“If there are too many tents together, they come bother you, or if it looks like it’s a mess,” said Double, who said she has a case manager who found her an apartment that she’ll be moving into soon. “I understand. It’s a family park. A kids’ park. But lately, getting closer to winter, it’s become more and more that they’re telling people to pack up their tents.”


Many are struggling with addiction, have been kicked out of shelters or haven’t been able to find a hotel room, Double said.

Outside the Oxford Street Shelter, Page said “a lot of people are being kicked out of places (in the neighborhood) because they want to make way for condominiums.”

“This building going up over here right now, I remember when it used to be a vacant park we would all go frequent and hang out in when it was nice weather,” he said, gesturing to one nearby condo building.

Kimmy Hardt of Sanford says she ended up homeless on the streets of Portland after falling into a depression after her son died. Gregory Rec/Staff Photographer

Desirae Rowe sat on the sidewalk. She’s been homeless on and off for about 14 years. With winter coming, Rowe said, she plans to “run away” and see if she can go stay with a friend in Florida.

“Think about how many abandoned buildings we have around the city that we could repurpose,” Rowe said. “I just don’t think anyone wants to bother. They want to scoot us out, unseen and forgotten about. A lot of people get lost in the cracks.”

Between January and the end of October of 2021, there were 242 camp infractions in the city, none of which were in Deering Oaks. Hipple said that while there was a lot of debris and activity in the park that required cleaning, there was no major tent presence. This year, he said, 238 campsites already had been cleaned or removed citywide as of last week, which means the 2022 numbers will likely be similar to or slightly higher than in 2021.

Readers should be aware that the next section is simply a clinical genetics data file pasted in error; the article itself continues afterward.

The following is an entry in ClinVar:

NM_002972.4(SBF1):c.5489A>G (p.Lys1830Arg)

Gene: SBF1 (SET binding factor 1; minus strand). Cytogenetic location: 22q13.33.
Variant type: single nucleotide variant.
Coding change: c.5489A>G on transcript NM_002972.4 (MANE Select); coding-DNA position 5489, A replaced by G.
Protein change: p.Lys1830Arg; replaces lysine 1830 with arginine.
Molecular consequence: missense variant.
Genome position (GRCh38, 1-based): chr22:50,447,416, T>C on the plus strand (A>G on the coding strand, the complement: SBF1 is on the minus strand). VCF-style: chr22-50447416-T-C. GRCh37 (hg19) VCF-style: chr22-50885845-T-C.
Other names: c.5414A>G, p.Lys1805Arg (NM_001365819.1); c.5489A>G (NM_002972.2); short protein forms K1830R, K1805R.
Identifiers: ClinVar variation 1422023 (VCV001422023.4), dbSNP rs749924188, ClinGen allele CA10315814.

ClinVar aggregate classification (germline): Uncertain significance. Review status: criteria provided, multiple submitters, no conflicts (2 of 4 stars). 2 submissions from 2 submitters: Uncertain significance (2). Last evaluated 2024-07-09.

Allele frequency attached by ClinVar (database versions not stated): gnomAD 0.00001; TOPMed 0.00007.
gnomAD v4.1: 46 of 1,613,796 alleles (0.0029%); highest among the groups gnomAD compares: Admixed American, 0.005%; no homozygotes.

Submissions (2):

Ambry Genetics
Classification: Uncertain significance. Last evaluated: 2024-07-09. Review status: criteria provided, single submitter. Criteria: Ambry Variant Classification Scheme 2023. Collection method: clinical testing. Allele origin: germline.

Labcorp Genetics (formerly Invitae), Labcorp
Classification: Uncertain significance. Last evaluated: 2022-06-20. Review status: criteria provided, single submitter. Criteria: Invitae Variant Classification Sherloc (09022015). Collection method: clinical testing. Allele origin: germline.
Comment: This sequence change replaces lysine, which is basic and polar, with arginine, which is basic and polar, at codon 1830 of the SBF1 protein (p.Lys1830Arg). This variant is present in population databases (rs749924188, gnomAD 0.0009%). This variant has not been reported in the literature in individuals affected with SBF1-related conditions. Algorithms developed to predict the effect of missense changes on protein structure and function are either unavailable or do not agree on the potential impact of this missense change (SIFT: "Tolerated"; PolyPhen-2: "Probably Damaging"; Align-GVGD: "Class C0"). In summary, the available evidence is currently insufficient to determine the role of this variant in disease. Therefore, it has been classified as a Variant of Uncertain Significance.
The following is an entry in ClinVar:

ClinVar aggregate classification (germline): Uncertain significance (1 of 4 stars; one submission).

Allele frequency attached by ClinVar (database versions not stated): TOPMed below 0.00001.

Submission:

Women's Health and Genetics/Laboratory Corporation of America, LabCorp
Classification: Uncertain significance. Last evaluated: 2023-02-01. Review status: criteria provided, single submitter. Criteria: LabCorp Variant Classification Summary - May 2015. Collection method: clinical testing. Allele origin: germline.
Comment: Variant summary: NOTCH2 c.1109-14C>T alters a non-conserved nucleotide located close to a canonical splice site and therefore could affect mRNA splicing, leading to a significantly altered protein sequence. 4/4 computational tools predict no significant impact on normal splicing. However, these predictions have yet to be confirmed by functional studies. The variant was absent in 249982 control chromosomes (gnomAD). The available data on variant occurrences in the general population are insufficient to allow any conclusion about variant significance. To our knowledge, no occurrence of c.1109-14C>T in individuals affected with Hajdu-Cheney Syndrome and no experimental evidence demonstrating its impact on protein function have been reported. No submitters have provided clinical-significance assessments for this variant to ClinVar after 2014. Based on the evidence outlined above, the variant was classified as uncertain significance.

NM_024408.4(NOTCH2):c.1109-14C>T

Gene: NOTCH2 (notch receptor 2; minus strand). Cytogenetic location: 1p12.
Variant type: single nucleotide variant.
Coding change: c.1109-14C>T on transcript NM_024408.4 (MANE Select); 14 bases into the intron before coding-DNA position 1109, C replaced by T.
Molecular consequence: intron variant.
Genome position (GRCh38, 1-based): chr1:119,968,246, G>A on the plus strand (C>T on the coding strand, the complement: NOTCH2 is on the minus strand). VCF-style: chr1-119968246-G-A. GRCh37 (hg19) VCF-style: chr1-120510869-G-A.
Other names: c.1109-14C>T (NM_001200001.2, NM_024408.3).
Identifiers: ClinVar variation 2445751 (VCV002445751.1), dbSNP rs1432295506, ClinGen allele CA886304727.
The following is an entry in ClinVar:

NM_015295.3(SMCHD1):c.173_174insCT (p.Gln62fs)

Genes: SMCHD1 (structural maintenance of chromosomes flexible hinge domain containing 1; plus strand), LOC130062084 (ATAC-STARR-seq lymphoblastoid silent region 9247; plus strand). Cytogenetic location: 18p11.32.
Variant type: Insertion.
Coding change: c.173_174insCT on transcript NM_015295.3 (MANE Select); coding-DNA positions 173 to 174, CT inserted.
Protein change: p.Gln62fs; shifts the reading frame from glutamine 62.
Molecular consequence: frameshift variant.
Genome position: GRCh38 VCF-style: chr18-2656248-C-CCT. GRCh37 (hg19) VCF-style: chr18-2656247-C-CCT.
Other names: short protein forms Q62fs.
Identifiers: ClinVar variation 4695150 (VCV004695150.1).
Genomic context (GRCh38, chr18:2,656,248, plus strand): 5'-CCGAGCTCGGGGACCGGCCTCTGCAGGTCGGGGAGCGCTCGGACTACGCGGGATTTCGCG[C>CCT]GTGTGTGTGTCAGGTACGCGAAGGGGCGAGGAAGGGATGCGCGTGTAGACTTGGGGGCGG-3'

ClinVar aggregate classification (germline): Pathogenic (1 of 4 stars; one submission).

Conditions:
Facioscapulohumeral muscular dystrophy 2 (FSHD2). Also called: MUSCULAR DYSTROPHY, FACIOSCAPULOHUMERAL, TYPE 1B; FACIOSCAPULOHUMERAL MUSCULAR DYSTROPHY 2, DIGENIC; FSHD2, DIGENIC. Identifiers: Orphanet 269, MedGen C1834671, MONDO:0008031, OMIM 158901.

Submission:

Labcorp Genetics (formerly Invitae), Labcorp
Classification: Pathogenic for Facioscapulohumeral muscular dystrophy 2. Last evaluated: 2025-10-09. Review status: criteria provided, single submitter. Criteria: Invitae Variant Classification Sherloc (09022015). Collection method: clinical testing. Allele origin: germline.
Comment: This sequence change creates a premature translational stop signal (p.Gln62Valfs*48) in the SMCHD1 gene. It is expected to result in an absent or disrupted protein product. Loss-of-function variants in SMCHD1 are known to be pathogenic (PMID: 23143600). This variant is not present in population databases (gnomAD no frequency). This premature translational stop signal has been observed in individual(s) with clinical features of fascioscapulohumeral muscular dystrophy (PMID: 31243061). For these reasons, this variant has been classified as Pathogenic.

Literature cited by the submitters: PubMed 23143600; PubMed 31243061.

Hipple said there are many things driving encampments – the lack of affordable housing, substance abuse, mental illness. “It’s hard to pinpoint what the causes are,” Hipple said. “Oftentimes in parks we’re just dealing with the aftereffects. After a person hits rock bottom or doesn’t have a place to stay, that’s when we’re dealing with the problem of cleaning the park up and trying to get that person connected with services.”

Desirae Rowe works on a drawing while sitting on the sidewalk along Cedar Street in Portland on Friday. Rowe said she has been homeless for many years and that working on her art is therapeutic for her. Gregory Rec/Staff Photographer


Hipple said the parks department, health and human services, police and community partners met last week for a winter planning meeting. “I don’t think anyone has a solution, but we do talk to each other and try to coordinate what we’re doing,” he said.

He said finding adequate indoor space to house people this winter is a priority, and there’s also concern about a pause on new applications for the state’s emergency rental assistance program.

In addition to opening Elena’s Way, Preble Street is making plans to consolidate its Joe Kreisler Teen Shelter on Preble Street, which has 24 beds for kids ages 12 to 20, and its Teen Center, which provides daytime services like meals, access to showers, mail and case management, into one site at the current teen center location on Cumberland Avenue.

Construction on that project is expected to start this spring, and while it won’t increase capacity, it will create a better model for serving vulnerable youth, Cameron said.

The city is also building a new homeless services center in Riverton. Construction on the center is expected to be finished in February with possible occupancy by March, city spokesperson Jessica Grondin said. The center will replace the Oxford Street Shelter and expand capacity from about 150 beds to 208.